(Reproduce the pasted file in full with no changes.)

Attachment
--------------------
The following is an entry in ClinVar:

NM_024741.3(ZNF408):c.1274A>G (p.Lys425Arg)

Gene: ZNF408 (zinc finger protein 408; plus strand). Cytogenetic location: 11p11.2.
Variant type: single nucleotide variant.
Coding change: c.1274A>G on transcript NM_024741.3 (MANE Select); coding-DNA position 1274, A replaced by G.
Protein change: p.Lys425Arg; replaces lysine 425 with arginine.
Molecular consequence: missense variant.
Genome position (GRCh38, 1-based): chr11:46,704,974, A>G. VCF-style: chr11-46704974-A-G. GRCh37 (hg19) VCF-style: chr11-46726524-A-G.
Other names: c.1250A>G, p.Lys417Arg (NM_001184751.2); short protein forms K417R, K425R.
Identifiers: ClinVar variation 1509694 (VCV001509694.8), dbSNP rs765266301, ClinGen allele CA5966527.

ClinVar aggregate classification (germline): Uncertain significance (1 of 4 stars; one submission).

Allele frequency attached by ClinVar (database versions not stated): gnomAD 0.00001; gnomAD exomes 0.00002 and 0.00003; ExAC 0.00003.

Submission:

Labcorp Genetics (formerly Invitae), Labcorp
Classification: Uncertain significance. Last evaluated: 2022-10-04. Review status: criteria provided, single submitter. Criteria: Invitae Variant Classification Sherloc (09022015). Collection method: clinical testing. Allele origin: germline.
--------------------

The following is an entry in ClinVar:

NM_024741.3(ZNF408):c.1274A>G (p.Lys425Arg)

Gene: ZNF408 (zinc finger protein 408; plus strand). Cytogenetic location: 11p11.2.
Variant type: single nucleotide variant.
Coding change: c.1274A>G on transcript NM_024741.3 (MANE Select); coding-DNA position 1274, A replaced by G.
Protein change: p.Lys425Arg; replaces lysine 425 with arginine.
Molecular consequence: missense variant.
Genome position (GRCh38, 1-based): chr11:46,704,974, A>G. VCF-style: chr11-46704974-A-G. GRCh37 (hg19) VCF-style: chr11-46726524-A-G.
Other names: c.1250A>G, p.Lys417Arg (NM_001184751.2); short protein forms K417R, K425R.
Identifiers: ClinVar variation 1509694 (VCV001509694.8), dbSNP rs765266301, ClinGen allele CA5966527.

ClinVar aggregate classification (germline): Uncertain significance (1 of 4 stars; one submission).

Allele frequency attached by ClinVar (database versions not stated): gnomAD 0.00001; gnomAD exomes 0.00002 and 0.00003; ExAC 0.00003.

Submission:

Labcorp Genetics (formerly Invitae), Labcorp
Classification: Uncertain significance. Last evaluated: 2022-10-04. Review status: criteria provided, single submitter. Criteria: Invitae Variant Classification Sherloc (09022015). Collection method: clinical testing. Allele origin: germline.